Champagne is out. So is a countdown to midnight. New Year's Eve isn't the most family-friendly holiday, but there are still some seriously fun ways to celebrate with your kids. You can ring in the New Year...
With traditional New Year’s Foods. Southern legend holds that eating black-eyed peas on New Year’s brings good luck. Many Americans serve greens or cabbage in the hopes that it will bring prosperity. Some cultures include round foods in New Year’s celebrations, since the unending circle symbolizes life. Others bake coins in a cake, with the coins symbolizing prosperity.
With family resolutions. Individual resolutions are great, but when an entire family commits to working on something in the coming year, the results can be powerful. Consider making a list of goals: making an effort to get outside every day, incorporating more active play into your family’s lifestyle, eating family dinners together more often, saving money for a trip, etc...
With confetti! Cut lots of colorful paper into small pieces, then throw them all over the room? Perfect preschooler fun. Bonus: all that cutting is good fine-motor skills practice. Have the kids scoop all the confetti into a jar and throw it at the end of the bash.
With music. Like the “bless you” after a sneeze, loud noise is supposed to scare away all those evil spirits who come out of hiding at the stroke of midnight. Make homemade tambourines with two paper plates, a handful of dried beans and a stapler. Make drums out of pots and pans. Make shakers by placing buttons, washers and other items in a cleaned out water bottle. Whatever you do, let your kids make noise for one night out of the year!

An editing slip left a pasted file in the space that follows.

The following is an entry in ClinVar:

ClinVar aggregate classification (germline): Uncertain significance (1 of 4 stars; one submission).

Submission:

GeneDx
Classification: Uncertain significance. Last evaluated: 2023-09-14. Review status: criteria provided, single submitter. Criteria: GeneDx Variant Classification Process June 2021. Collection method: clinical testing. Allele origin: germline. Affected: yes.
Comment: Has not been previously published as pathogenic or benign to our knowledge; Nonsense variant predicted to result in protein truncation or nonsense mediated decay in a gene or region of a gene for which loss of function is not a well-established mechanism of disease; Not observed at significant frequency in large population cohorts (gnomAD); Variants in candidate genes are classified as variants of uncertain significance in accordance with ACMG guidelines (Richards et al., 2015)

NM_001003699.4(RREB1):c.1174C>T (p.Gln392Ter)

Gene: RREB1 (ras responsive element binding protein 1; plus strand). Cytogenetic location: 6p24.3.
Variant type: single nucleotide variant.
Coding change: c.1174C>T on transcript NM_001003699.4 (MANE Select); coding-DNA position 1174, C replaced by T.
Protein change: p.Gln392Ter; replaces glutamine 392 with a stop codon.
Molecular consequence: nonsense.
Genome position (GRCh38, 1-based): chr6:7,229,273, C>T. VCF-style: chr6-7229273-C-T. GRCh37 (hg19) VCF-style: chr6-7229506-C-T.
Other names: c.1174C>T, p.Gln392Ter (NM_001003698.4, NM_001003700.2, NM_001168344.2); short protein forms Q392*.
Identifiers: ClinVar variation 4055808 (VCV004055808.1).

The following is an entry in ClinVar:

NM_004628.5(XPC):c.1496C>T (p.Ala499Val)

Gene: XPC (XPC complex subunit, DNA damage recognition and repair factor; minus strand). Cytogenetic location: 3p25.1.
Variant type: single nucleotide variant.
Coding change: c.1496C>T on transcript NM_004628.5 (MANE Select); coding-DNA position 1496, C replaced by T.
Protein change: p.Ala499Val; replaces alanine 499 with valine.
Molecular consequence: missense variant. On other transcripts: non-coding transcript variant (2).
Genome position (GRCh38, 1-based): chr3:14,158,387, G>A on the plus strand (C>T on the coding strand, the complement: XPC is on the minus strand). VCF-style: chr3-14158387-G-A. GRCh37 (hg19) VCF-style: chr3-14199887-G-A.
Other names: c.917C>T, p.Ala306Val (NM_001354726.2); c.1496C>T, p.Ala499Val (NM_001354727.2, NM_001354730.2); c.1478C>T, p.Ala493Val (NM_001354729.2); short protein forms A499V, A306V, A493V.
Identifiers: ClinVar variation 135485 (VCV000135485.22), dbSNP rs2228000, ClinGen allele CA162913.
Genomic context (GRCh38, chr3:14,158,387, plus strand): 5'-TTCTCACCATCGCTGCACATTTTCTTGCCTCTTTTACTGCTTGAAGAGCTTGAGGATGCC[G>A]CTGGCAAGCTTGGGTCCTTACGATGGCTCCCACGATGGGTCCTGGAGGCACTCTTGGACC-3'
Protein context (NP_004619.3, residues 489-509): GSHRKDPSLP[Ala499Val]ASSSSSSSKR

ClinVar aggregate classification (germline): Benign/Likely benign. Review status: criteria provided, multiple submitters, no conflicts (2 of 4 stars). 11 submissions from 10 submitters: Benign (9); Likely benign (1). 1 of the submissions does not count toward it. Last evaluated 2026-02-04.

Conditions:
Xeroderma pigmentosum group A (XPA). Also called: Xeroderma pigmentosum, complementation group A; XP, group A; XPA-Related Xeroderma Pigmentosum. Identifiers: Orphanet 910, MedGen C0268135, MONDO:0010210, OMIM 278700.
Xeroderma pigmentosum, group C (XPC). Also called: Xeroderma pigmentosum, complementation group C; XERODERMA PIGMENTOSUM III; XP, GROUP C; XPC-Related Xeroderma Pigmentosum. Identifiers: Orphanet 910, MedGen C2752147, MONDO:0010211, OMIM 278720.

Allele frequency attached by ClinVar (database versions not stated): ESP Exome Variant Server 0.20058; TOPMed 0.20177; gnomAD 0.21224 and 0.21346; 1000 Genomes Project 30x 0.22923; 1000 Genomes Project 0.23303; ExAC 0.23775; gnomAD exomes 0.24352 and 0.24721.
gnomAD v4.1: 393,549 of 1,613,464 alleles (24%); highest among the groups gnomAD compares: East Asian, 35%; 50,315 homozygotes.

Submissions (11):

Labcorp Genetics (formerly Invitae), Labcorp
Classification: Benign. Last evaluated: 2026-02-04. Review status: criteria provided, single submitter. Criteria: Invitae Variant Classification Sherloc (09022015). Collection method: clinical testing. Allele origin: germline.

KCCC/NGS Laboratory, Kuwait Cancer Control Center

With a parade. Who doesn’t love one? Get those Halloween or dress-up costumes out of storage, have the adults wear their finery, grab the confetti and tambourines, and parade through the house.
With a kiss! Give your nearest and dearest a kiss for luck in the new year.
Prefer to go out? First Night organizes alcohol-free, family-friendly New Year’s Eve celebrations across the country. The programs usually feature different art forms like outdoor installations, mime, puppets, and music throughout the day with fireworks at midnight. To find a celebration near you, visit: http://www.firstnightusa.com/.